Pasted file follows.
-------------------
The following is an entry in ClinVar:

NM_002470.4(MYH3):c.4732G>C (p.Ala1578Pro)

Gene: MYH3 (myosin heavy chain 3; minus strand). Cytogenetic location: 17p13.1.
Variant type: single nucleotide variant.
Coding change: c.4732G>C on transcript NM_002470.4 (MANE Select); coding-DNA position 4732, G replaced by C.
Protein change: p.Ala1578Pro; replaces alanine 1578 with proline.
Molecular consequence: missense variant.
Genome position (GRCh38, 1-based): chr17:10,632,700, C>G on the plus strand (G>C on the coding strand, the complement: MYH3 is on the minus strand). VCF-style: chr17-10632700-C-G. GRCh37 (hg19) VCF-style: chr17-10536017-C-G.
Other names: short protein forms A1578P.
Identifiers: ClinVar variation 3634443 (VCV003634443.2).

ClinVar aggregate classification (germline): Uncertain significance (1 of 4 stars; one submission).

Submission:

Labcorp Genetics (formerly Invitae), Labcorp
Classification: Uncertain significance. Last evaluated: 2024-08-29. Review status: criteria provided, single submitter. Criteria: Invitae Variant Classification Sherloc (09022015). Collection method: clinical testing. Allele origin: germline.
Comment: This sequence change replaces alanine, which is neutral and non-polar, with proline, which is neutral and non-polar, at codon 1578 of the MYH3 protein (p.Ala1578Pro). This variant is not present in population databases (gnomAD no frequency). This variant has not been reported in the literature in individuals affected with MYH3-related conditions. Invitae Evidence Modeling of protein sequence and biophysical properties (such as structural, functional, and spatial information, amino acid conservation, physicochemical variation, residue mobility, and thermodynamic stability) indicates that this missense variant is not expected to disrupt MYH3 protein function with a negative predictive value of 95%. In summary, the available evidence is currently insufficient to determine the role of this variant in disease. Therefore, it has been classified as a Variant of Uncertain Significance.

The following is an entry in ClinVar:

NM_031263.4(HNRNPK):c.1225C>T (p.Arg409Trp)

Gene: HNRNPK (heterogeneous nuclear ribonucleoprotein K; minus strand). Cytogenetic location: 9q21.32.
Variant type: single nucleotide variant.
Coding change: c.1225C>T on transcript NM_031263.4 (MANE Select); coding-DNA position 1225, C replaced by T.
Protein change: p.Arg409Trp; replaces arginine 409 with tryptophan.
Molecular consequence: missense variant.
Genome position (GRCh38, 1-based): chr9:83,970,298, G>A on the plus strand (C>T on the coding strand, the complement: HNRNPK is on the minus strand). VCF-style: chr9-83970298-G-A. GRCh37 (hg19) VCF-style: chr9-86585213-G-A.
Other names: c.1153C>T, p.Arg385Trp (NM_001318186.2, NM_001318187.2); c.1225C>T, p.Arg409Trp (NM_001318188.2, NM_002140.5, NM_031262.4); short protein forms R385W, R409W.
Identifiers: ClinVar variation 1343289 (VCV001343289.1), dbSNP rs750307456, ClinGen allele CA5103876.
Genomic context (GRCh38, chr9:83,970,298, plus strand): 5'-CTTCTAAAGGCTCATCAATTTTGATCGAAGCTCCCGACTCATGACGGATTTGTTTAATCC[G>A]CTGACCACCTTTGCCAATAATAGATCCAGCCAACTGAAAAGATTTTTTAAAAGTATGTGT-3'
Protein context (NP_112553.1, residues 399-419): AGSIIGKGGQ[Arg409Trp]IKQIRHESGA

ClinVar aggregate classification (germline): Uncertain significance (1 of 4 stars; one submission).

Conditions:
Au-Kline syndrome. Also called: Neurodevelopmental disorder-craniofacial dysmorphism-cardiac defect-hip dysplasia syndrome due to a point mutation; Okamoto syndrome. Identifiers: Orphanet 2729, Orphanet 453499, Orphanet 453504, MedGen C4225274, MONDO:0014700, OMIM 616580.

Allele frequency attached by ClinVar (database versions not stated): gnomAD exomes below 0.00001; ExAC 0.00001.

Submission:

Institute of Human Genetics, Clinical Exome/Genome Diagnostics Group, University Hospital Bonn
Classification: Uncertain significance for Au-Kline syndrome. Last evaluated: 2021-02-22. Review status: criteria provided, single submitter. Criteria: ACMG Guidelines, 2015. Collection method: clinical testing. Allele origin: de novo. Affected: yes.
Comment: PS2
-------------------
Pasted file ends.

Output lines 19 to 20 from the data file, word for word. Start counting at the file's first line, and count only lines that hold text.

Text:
Variant type: single nucleotide variant.
Coding change: c.1225C>T on transcript NM_031263.4 (MANE Select); coding-DNA position 1225, C replaced by T.